clinical informatics research unit

Update from Dave Osler

 
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Well it is safe to say that the last few months have been somewhat eventful to say the least. The GDPR D-day has been and gone along with so much work happening across the NHS and academia to prepare for. It certainly feels like everyone has a better understanding of their data now and are more conscious about how it’s justified, where it’s stored, how long for, who the data controller is, alongside all the other stipulations and requirements of the regulations.

Clinical research data capture has for a long time been highly regulated and controlled due to the many other directives and frameworks under which we operate meaning that we should all have been in a fairly strong position to steer ourselves to GDPR compliance. As one University said to me ‘it’s not clinical research we are worried about so much, it’s research across other faculties’. This is where we come to realise that outside the sphere of clinical research, not all protocols include the basics such as a data management plan.

In line with our dedication to high quality research management, every member of the EDGE team from developers to account managers, Head of Operations to our directors PA have completed their GCP training alongside mandatory GDPR training.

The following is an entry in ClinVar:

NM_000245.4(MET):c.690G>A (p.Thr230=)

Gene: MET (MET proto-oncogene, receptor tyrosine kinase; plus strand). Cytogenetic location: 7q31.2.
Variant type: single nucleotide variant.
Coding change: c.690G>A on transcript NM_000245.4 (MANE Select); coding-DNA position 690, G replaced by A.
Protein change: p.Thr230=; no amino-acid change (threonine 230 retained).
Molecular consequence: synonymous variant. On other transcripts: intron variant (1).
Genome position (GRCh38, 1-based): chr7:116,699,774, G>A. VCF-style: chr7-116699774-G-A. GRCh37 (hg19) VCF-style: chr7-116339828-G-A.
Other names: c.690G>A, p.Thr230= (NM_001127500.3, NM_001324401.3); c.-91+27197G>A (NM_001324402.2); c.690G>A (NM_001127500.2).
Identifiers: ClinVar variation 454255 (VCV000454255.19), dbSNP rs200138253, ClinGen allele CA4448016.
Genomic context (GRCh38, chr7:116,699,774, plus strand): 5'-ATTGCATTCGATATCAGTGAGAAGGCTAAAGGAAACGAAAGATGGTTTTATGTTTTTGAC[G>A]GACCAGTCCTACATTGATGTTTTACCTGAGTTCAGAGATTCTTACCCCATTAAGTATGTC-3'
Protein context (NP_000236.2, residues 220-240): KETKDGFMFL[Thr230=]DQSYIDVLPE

We are starting to develop the next stage of the EDGE – CPMS interface called ‘SetStudySites’. This will transfer project sites from EDGE in order to create those site records on CPMS, therefore reducing the need to enter the same site data on 2 separate systems. This will lead us gradually towards our shared vision of a truly integrated research system.

Blog post written by Dave Osler
Head of EDGE Knowledge, CIRU

University of Southampton

My experience before joining CIRU

 
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My experience within research has been relatively short but a varied one up to this point. I have gained unique experiences and have learnt much about research over the last 4 years. Not only is research an extremely rewarding practice to be a part of but our governments drive for the UK to lead in research for patient care and economic growth also makes for a gratified career prospect.

I first got into research after working for 9 years within many different Pharmacy departments at Southampton General Hospital. Being well aware the step up to a Pharmacy technician wasn’t for me, I knew it was time to take another route. At that time I took an opportunity within the Clinical Trials Pharmacy department as a Senior Clinical Trials Assistant. Dispensing trial drugs and accountability were key aspects of my day to day duties within that role as well as ensuring nurses received their prescription drugs on time for their patient’s appointments. Due to the importance of time windows within most CTIMP protocols, each dispensing item had a time limit from receiving the script to a final technician check. This could be very stressful at times when the pharmacy was extremely busy and as most prescriptions were not presented in advance this could not be predicted. Other essential tasks involved recouping costings from commercial studies by collating finance figures from site file accountability logs. This was very important as our department mostly relied on funding coming in from commercial trials.